This blog post is part of the A to Z Challenge. This challenge involves writing a blog post on any topic/theme in the order of the alphabets from A-Z. The blog posts have to be written each day through the entire month of April, excluding Sundays.
My chosen theme is the city of Chennai - sights, sounds, tastes, its happenings, events, and my memories and experiences connected with this place.
This vibrantly hued flower is one of South India's pride and joys. Have seen them in red and the most common, orange coloured varieties. I believe there is a yellow and pink coloured one as well.
These flowers used to be the quintessential hair accessory for South Indian women. Until a couple of decades ago, most Tamilian women sported long braids and wore flowers like Kanakambaram or Mallipoo (Jasmine) in their hair; sometimes a combo of both. These glorious orange bursts were more popular than the fragrant Jasmine, probably due to their striking colour.
Nowadays, most Tamilian girls have very short hairdos, making it impossible to wear flowers in their hair. Moreover, it is not the in thing to do so, as long hair and flowers have a traditional appeal. Saris (traditional Indian costume) and flowers are mostly confined to special occasions such as weddings or festivals.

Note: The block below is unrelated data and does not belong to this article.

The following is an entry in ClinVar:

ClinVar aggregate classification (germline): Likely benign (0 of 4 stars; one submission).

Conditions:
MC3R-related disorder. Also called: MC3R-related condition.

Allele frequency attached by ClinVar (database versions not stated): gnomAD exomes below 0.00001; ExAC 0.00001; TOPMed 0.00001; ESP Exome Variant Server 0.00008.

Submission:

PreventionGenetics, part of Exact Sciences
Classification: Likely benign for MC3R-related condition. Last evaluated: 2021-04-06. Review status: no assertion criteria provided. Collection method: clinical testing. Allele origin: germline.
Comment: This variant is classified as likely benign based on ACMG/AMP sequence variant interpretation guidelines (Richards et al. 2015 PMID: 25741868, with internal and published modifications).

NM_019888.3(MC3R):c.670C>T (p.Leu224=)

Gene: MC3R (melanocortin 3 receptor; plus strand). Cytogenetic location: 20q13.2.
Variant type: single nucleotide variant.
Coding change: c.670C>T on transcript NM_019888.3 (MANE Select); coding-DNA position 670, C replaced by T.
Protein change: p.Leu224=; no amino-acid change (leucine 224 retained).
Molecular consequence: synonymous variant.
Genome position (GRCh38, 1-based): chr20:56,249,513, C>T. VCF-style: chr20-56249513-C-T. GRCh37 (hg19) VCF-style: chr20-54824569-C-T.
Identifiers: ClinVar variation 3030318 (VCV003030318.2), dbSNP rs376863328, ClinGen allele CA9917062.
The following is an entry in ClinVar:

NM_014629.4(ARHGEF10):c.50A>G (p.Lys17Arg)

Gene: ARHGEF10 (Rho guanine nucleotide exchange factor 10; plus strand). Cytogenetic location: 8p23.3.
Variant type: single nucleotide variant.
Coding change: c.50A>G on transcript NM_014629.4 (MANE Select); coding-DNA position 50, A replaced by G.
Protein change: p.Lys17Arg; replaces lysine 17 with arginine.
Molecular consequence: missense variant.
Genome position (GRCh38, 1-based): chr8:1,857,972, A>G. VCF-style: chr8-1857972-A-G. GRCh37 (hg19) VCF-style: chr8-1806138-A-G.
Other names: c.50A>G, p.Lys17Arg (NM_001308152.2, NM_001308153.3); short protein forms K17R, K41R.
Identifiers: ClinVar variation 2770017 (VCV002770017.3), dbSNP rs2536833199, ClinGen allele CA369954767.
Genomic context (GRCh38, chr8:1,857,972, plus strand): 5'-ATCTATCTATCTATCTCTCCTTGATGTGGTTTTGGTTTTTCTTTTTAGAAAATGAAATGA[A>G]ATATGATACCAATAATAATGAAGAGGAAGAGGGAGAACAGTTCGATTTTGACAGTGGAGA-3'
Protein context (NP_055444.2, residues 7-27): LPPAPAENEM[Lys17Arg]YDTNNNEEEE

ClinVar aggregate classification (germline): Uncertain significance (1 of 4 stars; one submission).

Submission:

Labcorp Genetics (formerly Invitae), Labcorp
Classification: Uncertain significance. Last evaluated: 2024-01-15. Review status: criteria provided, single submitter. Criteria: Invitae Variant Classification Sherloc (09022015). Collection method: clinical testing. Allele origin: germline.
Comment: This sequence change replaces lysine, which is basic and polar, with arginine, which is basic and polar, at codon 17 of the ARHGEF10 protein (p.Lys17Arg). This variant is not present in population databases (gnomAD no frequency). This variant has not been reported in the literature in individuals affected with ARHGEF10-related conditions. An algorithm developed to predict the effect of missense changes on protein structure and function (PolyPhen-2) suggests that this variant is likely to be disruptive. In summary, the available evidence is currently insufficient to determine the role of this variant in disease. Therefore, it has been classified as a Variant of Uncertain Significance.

These flowers are a common sight in the early morning at traditional roadside flower markets. They are sold in bulk and loose and can be strung into garlands for the purpose of pooja (worship) offerings at temples and during festivals. They have strong white stalks that are useful when tying them together in a long garland. These are then sold by length known as 'molam', which is measured by the length of an arm. I have many childhood memories associated with these flowers since the Kanakambaram shrubs were a common sight in most gardens. Then again, there are very few trees and gardens either these days. These flowers are also used in floral decorations.
Haven't seen these flowers in a long time and kinda miss them. Also like the sound of the name, Kanakambaram - especially the way the word rolls off the tongue.
Its English name is Firefracker flower and the latin name is Crossandra infundibuliformis.